Paris can survive Trump. Whether the global climate can survive another four years of international bickering and backsliding is doubtful. Trump’s decision has provoked an unprecedented level of global consensus behind the Paris Accord. The world now needs determined leaders to make their national pledge stick and fill the void left by the US. Unfortunately, climate leadership does not come cheap.
Robert Falkner is an Associate Fellow of Chatham House and the Research Director (from September 2017) of the LSE’s Grantham Research Institute on Climate Change and the Environment.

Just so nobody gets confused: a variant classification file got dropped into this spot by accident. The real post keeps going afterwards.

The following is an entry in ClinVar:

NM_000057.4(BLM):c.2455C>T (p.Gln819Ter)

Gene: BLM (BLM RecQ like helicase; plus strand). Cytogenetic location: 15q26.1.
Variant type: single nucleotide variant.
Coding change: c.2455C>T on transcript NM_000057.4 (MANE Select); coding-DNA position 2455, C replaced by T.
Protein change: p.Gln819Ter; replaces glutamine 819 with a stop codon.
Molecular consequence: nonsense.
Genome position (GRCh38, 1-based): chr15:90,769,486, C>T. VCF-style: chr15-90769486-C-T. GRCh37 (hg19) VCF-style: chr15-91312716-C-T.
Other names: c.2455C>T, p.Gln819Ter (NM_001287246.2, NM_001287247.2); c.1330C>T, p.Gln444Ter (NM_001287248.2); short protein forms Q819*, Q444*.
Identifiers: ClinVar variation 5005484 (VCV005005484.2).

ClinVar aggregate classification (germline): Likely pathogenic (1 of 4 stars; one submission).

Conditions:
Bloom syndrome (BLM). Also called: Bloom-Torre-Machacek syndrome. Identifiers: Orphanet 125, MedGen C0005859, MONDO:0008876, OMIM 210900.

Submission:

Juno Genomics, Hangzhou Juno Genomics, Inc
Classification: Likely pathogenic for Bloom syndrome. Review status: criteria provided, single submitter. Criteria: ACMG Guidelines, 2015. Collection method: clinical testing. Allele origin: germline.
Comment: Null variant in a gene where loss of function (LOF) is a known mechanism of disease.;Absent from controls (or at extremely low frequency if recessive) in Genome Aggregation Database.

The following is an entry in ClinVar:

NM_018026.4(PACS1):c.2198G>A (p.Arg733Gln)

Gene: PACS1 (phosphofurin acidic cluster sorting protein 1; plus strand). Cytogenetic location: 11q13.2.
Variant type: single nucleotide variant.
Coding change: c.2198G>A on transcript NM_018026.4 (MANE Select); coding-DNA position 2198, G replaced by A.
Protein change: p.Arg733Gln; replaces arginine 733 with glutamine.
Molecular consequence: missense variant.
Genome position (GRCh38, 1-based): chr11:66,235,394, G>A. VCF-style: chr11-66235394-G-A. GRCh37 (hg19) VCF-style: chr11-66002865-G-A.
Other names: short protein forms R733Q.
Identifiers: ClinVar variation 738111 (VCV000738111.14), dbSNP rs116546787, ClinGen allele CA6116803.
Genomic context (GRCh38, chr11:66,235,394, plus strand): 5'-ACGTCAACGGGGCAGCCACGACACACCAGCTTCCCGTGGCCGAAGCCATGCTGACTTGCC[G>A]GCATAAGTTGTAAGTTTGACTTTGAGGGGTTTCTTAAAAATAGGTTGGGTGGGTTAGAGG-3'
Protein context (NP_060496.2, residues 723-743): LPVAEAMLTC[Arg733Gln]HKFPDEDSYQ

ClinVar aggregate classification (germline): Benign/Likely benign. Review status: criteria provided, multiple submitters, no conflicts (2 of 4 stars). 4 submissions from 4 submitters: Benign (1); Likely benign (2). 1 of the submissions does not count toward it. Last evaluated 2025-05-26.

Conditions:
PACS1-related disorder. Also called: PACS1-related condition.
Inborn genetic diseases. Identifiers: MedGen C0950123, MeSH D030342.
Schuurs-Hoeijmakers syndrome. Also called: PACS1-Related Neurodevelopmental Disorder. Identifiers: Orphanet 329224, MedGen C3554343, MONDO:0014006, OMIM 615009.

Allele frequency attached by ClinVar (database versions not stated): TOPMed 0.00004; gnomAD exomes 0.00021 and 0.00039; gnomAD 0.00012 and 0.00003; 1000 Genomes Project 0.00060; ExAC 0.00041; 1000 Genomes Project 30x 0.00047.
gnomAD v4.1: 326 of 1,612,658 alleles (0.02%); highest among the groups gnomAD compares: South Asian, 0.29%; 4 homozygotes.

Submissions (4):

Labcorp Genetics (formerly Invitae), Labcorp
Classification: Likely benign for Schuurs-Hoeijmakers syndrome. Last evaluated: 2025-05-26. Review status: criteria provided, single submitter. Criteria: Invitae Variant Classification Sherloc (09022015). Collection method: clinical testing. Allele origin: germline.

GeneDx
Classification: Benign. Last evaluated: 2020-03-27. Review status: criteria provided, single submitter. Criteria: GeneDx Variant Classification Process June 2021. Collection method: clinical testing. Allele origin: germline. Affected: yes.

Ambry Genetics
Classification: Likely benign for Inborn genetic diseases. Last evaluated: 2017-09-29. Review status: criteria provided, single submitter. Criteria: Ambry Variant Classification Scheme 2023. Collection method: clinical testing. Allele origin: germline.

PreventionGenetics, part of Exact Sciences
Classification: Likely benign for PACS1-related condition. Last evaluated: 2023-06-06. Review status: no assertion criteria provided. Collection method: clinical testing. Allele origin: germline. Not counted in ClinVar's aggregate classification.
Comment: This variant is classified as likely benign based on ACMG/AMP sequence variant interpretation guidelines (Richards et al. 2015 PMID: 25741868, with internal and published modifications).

He is the editor of The Handbook of Global Climate and Environment Policy. His article ‘The Paris Agreement and the New Logic of International Climate Politics’ was published in International Affairs 92: 5 (September 2016).